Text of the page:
goose <firstname.lastname@example.org> wrote:
| Darren New wrote:
| > Sure. So it's not "ANSI C" that lets you write the OS. It's that your
| > particular compiler has finished defining the undefined semantics that
| > C allows.
| The C standard differentiates between "undefined" and "implementation
| defined" whereas the Lisp standard doesn not.
Actually, the ANSI CL standard *does* differentiate between "undefined"
and "implementation defined", except that it distinguishes them into
"undefined" [the big, bad, snot-monkeys-out-your-nose & thermonulear war
case] and the several sub-cases: "unspecified", "implementations may be
extended", "return values are unspecified", etc. From the CLHS:
1.4.2 Error Terminology
The consequences are unspecified
This means that the consequences are unpredictable but harmless.
Implementations are permitted to specify the consequences of
this situation. No conforming code may depend on the results
or effects of this situation, and all conforming code is
required to treat the results and effects of this situation
as unpredictable but harmless. For example, ``if the second
argument to shared-initialize specifies a name that does not
correspond to any slots accessible in the object, the results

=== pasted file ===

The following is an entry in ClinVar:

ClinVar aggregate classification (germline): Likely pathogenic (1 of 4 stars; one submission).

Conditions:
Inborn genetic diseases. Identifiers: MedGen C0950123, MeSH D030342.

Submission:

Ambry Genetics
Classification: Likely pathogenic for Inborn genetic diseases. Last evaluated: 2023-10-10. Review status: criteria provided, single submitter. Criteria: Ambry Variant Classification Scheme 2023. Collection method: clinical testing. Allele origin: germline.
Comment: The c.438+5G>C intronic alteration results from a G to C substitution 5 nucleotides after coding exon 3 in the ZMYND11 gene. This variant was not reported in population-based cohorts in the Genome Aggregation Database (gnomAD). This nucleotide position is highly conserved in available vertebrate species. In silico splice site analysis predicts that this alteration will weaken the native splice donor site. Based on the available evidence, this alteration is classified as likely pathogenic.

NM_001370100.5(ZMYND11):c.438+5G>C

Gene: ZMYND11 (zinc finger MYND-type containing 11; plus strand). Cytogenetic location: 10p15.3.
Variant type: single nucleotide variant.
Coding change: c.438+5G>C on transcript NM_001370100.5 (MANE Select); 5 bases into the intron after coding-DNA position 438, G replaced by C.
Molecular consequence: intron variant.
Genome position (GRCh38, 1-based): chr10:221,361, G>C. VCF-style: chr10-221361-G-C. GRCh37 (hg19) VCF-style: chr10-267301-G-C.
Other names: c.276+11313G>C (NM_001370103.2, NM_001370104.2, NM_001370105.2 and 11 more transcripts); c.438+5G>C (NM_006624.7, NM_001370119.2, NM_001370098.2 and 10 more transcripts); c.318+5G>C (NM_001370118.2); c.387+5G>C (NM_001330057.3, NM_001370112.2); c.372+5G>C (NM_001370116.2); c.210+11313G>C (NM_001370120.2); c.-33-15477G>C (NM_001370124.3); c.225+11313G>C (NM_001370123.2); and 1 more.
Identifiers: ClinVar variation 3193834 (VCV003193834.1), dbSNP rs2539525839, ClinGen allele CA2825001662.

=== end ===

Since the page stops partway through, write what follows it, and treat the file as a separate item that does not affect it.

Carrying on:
The consequences are undefined
This means that the consequences are unpredictable. The
consequences may range from harmless to fatal. No conforming
code may depend on the results or effects. Conforming code
must treat the consequences as unpredictable. In places where
the words ``must,'' ``must not,'' or ``may not'' are used,
then ``the consequences are undefined'' if the stated
requirement is not met and no specific consequence is
explicitly stated. An implementation is permitted to signal
an error in this case.
For example: ``Once a name has been declared by defconstant
to be constant, any further assignment or binding of that
variable has undefined consequences.''
The return values are unspecified
This means that only the number and nature of the return
values of a form are not specified. However, the issue of
whether or not any side-effects or transfer of control
occurs is still well-specified.
A program can be well-specified even if it uses a function
whose returns values are unspecified. For example, even if
the return values of some function F are unspecified, an
expression such as (length (list (F))) is still
well-specified because it does not rely on any particular
aspect of the value or values returned by F.
Implementations may be extended to cover this situation
This means that the situation has undefined consequences;
however, a conforming implementation is free to treat the
situation in a more specific way. For example, an implementation
might define that an error is signaled, or that an error
should be signaled, or even that a certain well-defined
non-error behavior occurs.
No conforming code may depend on the consequences of such a
situation; all conforming code must treat the consequences
of the situation as undefined. Implementations are required
to document how the situation is treated.
For example, ``implementations may be extended to define
other type specifiers to have a corresponding class.''
Overall, CL breaks down the issue of "undefined/unspecified" behaviour
into a dozen different cases. See CLHS 1.4.2 for details.
Rob Warnock <email@example.com>
627 26th Avenue <URL:http://rpw3.org/>
San Mateo, CA 94403 (650)572-2607